- Cancer Council Australia. Facts and Figures. Available here: https://www.cancer.org.au/about-cancer/what-is-cancer/facts-and-figures.html [accessed: February 2018]
- AIHW. Cancer mortality trends and projections Available here: https://www.aihw.gov.au/reports/cancer/cancer-mortality-trends-and-projections-2014-to-2025 [accessed: February 2018]
- International Agency for Research on Cancer (World Health Organization). Worldwide Cancer Incidence. Available here: http://www.cancerresearchuk.org/sites/default/files/cs_infog_world_inc.pdf [accessed: February 2018]
- Australian Cancer Research Foundation. Cancer incidence and mortality in Australia. Available here: https://acrf.com.au/on-cancer/cancer-statistics-australia/ [accessed: February 2018]
- Cancer Council Australia. Australians living with and beyond cancer in 2040. Available here: https://www.cancerwa.asn.au/resources/2018-01-31-cancer-prevalence-in-2040.pdf [accessed: February 2018]
- AIHW. Burden of cancer in Australia: Australian Burden of Disease Study 2011. Available here: https://www.aihw.gov.au/reports/burden-of-disease/burden-of-cancer-in-australia-australian-burden-of-disease-study-2011/contents/table-of-content [accessed: February 2018]
The All.Can Australia Steering Committee is led by representatives from cancer/patient organisations, consumer health groups, biopharmaceutical industry, nurses, pharmacists, hospitals, health economists, university faculties and allied health groups.
The structure and membership of the Steering Committee is representative of the full continuum of cancer care throughout the patient journey.
All.Can Australia is co-chaired by Professor John Zalcberg and Richard Vines. For full details of the Steering Committee, see below. The Steering Committee has been structured to encourage shared decision-making across all activities and is supported by Palin Communications as secretariat.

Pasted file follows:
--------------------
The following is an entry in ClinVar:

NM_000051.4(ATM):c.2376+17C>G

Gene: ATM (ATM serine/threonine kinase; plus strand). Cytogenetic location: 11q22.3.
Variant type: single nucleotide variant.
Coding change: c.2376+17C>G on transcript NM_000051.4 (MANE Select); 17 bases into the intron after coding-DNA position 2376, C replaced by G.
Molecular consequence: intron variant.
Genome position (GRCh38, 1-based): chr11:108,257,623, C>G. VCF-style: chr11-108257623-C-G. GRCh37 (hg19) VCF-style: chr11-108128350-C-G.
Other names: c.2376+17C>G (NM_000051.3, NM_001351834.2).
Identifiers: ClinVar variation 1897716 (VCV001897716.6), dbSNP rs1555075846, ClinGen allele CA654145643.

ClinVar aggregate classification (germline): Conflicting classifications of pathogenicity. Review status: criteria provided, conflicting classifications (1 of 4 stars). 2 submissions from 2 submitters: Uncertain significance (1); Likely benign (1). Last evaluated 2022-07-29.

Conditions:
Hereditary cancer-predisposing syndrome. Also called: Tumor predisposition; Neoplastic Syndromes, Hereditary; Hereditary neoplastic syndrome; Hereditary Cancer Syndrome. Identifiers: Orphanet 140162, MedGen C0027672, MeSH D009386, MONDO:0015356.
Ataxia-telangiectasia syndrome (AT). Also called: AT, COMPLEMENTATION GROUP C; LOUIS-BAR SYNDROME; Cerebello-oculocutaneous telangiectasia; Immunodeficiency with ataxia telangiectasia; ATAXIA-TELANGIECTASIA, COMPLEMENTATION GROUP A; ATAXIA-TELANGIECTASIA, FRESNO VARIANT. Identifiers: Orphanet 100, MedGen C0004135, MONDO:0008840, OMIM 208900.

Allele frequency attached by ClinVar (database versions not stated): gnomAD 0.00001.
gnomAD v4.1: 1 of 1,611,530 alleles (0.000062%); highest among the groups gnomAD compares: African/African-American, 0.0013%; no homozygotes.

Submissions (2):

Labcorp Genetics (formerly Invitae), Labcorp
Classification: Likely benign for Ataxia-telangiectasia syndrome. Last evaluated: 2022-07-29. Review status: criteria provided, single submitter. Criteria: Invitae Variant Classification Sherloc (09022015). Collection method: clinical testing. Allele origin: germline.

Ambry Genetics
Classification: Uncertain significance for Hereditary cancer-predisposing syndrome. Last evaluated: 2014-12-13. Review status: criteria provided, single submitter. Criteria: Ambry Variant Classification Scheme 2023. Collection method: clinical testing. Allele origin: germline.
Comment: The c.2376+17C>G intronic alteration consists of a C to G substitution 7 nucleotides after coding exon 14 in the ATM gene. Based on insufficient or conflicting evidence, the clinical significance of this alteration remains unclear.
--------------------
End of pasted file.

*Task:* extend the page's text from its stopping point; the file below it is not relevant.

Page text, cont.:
Dr Zoe Wainer
Bupa Australia and New Zealand
Professor Christobel Saunders
University of Western Australia
Professor John Zalcberg
Department of Epidemiology and Preventive Medicine, Monash University
Rare Cancers Australia
Dr Bennie Ng
Ovarian Cancer Australia
The Society of Hospital Pharmacists of Australia
Centre for Independent Studies
Australian Healthcare & Hospitals Association
Australia joins international patient survey to improve cancer care
Australians who have been diagnosed and treated for cancer have the opportunity to share their experiences with the world as part of a global research project.
All.Can Australia launches in the lead-up to World Cancer Day
Australia has become the latest country to launch a national All.Can initiative.
As part of its ongoing commitment to improving patient outcomes, Bristol-Myers Squibb is the foundation sponsor of the global All.Can initiative. In Australia, this means there is a Bristol-Myers Squibb representative on the Australian All.Can Steering Committee (James McAdam, Head of Government Affairs and Policy at Bristol-Myers Squibb), working with the Australia secretariat (Palin Communications).
The All.Can international initiative is made possible with financial support from Bristol-Myers Squibb (main sponsor), Amgen, MSD and Johnson & Johnson (sponsors) and Varian (contributor), with additional non-financial (in kind) support from Intacare and Goings-On. All.Can Australia intends to evolve to include support from multiple sponsors from the pharmaceutical and healthcare industry reflecting this global sponsorship model.
All.Can Australia is supported by Palin Communications, as secretariat. Palin Communications is a health-focused communications agency. It works with organisations across several sectors of the health and medical industry.
All.Can is a trademark of The Health Policy Partnership Ltd.